Third, Smith never argued that the more selfish we are, the better a market works. His point, rather, is that in a free market, each of us can pursue ends within our narrow sphere of competence and concern—our “self-interest”—and yet an order will emerge that vastly exceeds anyone’s deliberations.

That’s the problem with socialism and all sorts of nanny-state regulatory prescriptions: They don’t fit the human condition.

Finally, and most importantly, Smith argued that capitalism channels greed. He recognized that human beings are not as virtuous as we ought to be. While many of us may live modestly virtuous lives under the right conditions, it is the rare individual who ever achieves heroic virtue. Given that reality, we should want a social order that channels proper self-interest as well as selfishness into socially desirable outcomes. Any system this side of heaven that can’t channel human selfishness is doomed to failure. That’s the genius of the market economy.

And that’s the problem with socialism and all sorts of nanny-state regulatory prescriptions: They don’t fit the human condition. They concentrate enormous power in the hands of a few political leaders and expect them to remain uncorrupted by the power. Then through aggressive wealth redistribution and hyper-regulation, they discourage the productive pursuit of self-interest, through hard work and enterprise. Instead, they encourage people to pursue their self-interest in unproductive ways such as hoarding, lobbying, or getting the government to steal for them.

Adam Smith knew the difference between self-interest and mere selfishness.

In contrast, capitalism is fit for real, fallen human beings. “In spite of their natural selfishness and rapacity,” Smith wrote, business people “are led by an invisible hand ... and thus without intending it, without knowing it, advance the interest of the society.” Notice he says “in spite of.” His point isn’t that the butcher should be selfish, or even that the butcher’s selfishness particularly helps. Rather, he argues that even if the butcher is selfish, he can’t make you buy his meat. He has to offer you meat at a price you’ll willingly buy. He has to look for ways to set up a win-win exchange. Surely that’s good.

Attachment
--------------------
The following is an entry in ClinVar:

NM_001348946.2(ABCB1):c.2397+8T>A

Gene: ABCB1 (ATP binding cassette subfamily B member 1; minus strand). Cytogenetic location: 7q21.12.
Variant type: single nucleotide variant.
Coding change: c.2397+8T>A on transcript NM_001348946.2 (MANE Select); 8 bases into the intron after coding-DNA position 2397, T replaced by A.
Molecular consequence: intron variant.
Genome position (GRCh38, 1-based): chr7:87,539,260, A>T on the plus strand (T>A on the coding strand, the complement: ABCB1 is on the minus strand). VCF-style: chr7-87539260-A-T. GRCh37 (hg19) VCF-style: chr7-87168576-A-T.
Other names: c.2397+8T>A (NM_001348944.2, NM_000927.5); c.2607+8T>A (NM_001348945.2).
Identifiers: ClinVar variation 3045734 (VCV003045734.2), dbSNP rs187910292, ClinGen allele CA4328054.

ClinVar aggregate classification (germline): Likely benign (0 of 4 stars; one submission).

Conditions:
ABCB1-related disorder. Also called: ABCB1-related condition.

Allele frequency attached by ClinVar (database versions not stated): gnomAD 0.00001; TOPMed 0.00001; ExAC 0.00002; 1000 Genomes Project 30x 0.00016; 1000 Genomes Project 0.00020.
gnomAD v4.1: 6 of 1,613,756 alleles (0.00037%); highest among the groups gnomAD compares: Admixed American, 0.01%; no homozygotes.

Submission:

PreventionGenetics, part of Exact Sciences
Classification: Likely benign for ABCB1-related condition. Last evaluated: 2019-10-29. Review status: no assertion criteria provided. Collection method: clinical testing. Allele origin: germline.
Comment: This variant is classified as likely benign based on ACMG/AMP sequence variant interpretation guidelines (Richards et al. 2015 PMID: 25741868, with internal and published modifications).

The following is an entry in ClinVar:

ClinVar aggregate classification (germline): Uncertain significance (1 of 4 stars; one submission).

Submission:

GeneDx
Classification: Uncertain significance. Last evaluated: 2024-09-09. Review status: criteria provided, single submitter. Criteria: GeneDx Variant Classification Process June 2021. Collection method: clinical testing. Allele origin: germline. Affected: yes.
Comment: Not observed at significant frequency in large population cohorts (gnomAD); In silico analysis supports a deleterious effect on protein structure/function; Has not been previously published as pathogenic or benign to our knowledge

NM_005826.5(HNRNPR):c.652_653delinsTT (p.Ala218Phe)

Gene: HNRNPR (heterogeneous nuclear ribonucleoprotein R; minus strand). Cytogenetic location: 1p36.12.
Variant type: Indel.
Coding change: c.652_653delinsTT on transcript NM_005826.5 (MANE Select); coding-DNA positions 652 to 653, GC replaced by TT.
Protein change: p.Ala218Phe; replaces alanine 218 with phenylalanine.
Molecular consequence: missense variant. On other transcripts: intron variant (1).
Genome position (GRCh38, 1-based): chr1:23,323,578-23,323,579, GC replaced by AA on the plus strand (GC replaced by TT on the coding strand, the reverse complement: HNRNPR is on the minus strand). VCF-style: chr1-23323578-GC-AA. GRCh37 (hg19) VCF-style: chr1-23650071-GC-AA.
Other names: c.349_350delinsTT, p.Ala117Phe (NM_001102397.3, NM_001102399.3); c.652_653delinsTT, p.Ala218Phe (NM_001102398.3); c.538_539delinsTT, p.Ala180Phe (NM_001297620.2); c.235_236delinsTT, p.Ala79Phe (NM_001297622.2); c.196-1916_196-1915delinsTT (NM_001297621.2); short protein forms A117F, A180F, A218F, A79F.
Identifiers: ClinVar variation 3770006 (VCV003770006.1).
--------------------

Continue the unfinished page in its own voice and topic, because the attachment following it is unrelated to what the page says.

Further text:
So a free market can channel the greed of a butcher. But that’s not the only thing it can channel. It can just as easily channel a butcher’s noble desire for excellence of craft, or his desire to serve his customers well because he likes his neighbors, or his desire to build a successful business that will allow his brilliant daughter to attend better schools and fully develop her gifts. Capitalism doesn’t need greed. What capitalism does need is human creativity and initiative.

In searching for the “spirit of capitalism,” Max Weber argued almost a century ago, “Unbridled avarice is not in the least the equivalent of capitalism, still less its ‘spirit.’” The greed myth, he thought, was “naïve” and “ought to be given up once and for all in the nursery school of cultural history.”

Weber was right; and yet we still encounter it from critics of capitalism such as Michael Moore, and its champions like Ayn Rand. Let us finally be done with this caricature. We need cogent defenses of capitalism that are accurate and that appeal to the moral moorings of most Americans. “Greed is good” isn’t one of them.

Jay Richards is the author of Money, Greed, and God: Why Capitalism is the Solution and not the Problem (2009) and a contributing editor of THE AMERICAN.

FURTHER READING: Richards regularly writes for THE AMERICAN’S blog.

Image by Darren Wamboldt/Bergman Group.